The Effects of Inflation on CRE Cashflow
At a cursory observation, one would conclude that the effects of inflation on a real estate project are neutral. If owners can pass increased costs to tenants, they can keep inflation from decreasing NOI or cash-on-cash return. However, closer analysis and lessons from history demonstrate that to counteract inflation’s free cash flow-destroying effects, revenue must grow substantially higher than the inflation rate. Managers who grew CRE value in the last 40 years (when inflation was tame) may be unable to preserve real estate value or maintain cash flow when inflation is 6% to 10%, especially if inflation is volatile. Bankers must understand inflation’s value-destroying effects on CRE for underwriting and loan pricing purposes.
A sensitivity analysis tests assumptions for lenders to use to assess a project’s ability to service debt. Usually, this method tests one variable through the life of the loan to analyze the impact on the debt service coverage ratio (DSCR). The variables that banks typically test are amortization periods, interest rates, vacancy rates, and lease rates. However, in the last 25 years, we have yet to see a community bank perform sensitivity analysis on inflation rates – for obvious reasons. However, now is the time to analyze and understand how inflation affects CRE net operating income (NOI), DSCR, and free cash flow.
The table below is a sensitivity analysis of inflation (assumed to be 6%) and measures the sensitivity of revenue and expenses on a CRE property. The table shows major income statement lines and measures NOI and free cash flow growth rates. We specifically excluded debt costs/benefits on free cash flow to eliminate the possibility of distortion from mispriced credit (NOI calculations would not change with debt included). However, banks (and owners) could include the effect of debt for sensitivity analysis for free cash flow for their specific analysis.
This table assumes that management can pass along 70% of inflation to tenants, and 100% of inflation passes through expenses. The expense sensitivity at 100% is a typical assumption, but the revenue sensitivity depends on the property type. Revenue is more sensitive to inflation for hospitality (close to 100%) and much lower for office (ranging between 60% and 80%). However, 70% revenue sensitivity to inflation is an average figure for CRE projects.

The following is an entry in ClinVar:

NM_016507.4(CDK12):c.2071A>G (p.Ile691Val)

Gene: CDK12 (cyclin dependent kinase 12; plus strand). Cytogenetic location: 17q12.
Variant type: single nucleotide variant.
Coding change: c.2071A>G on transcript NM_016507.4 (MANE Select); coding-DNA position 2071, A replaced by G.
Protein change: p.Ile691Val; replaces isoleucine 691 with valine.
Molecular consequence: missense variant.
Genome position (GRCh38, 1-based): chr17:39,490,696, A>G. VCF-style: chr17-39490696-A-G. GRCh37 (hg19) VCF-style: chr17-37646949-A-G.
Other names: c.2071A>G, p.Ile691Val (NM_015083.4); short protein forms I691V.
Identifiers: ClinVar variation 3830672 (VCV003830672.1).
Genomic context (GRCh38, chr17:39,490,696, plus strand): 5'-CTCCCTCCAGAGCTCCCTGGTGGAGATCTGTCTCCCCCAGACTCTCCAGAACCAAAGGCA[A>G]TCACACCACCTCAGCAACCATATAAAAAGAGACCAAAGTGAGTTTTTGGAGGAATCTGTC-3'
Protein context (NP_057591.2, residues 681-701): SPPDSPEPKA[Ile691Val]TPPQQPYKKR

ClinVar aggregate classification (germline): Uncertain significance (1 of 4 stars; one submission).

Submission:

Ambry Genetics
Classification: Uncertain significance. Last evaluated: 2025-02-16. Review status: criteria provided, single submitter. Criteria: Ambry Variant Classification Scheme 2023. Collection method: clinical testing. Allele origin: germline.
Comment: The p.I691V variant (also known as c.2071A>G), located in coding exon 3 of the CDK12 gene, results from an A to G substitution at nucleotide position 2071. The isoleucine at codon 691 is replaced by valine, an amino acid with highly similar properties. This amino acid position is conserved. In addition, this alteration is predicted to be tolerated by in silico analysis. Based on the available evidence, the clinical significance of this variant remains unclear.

The conclusions from the table above are as follows:
- For the average CRE project (where management can pass only 70% of inflation to increase rents to tenants), inflation leads to a substantial loss of NOI and free cash flow. We will assess various revenue sensitivity assumptions below.
- The biggest threat to CRE projects lies in management’s inability to pass cost increases to tenants. This happens when leases are longer term (beyond one year) and do not have inflation escalation clauses or are not triple net leases. However, even for triple net leases, the problem with free cash flow is not eliminated (as discussed below).
- The free cash flow sheltering effect of depreciation makes CRE a poor performer with higher inflation. Depreciation stays constant until fixed assets are added; however, this occurs over long periods for CRE projects. As annual depreciation (over 20 to 30 years) remains constant, free cash flow declines even if revenue keeps up with inflation (more on this below).
We can change our assumption about revenue sensitivity to inflation. For example, while a triple net lease might have close to 100% revenue sensitivity, office or retail categories might have 60% revenue sensitivity, and multifamily might be between 70% and 80%, depending on local rent laws. The two graphs below show revenue sensitivity ranging from 70% (CRE average) to 100% (triple net lease). The graphs show NOI and free cash flow growth rates for four revenue sensitivity assumptions.
The higher the revenue sensitivity, the better NOI and free cash flow performance. However, even with 100% revenue sensitivity to inflation, while the NOI growth keeps pace with inflation, free cash flow never reaches 6% – meaning that the real estate value decreases yearly. This happens because the invested capital (fixed depreciable assets) has a long life and is not replenished; therefore, depreciation does not grow to shelter tax payments and results in free cash flow falling below inflation every year.
One reason central banks want to keep inflation low (at 2%) is that non-financial companies outperform in low-inflation environments. Managers find it challenging to create value when inflation exceeds long-term average levels above 2% or when it is unpredictable. This occurs for real estate properties, manufacturing, and technology companies. The biggest threat from inflation is that most companies cannot pass the full inflation rate to customers. Further, our tax system penalizes free cash flow generation when inflation is high because of the nature of fixed asset depreciation.
The graph below shows the CPI index and return on invested capital (ROIC) for US non-financial companies. During periods of inflation, US companies have not been able to pass along the higher costs from inflation to customers, leading to ROIC below the inflation rate. US corporate’s ROIC is relatively steady and does not increase with inflation. Therefore, US corporates can add value to shareholders when inflation is low but destroy shareholder value when inflation rises.
There is more to inflation’s effect on CRE DSCR, NOI, and free cash flow than meets the eye. Bankers that have never had to deal with inflation’s impact on lending may be advised to review how higher inflation rates influence their borrower’s repayment capacity and run sensitivity analysis between inflation and DSCR, NOI, and free cash flow.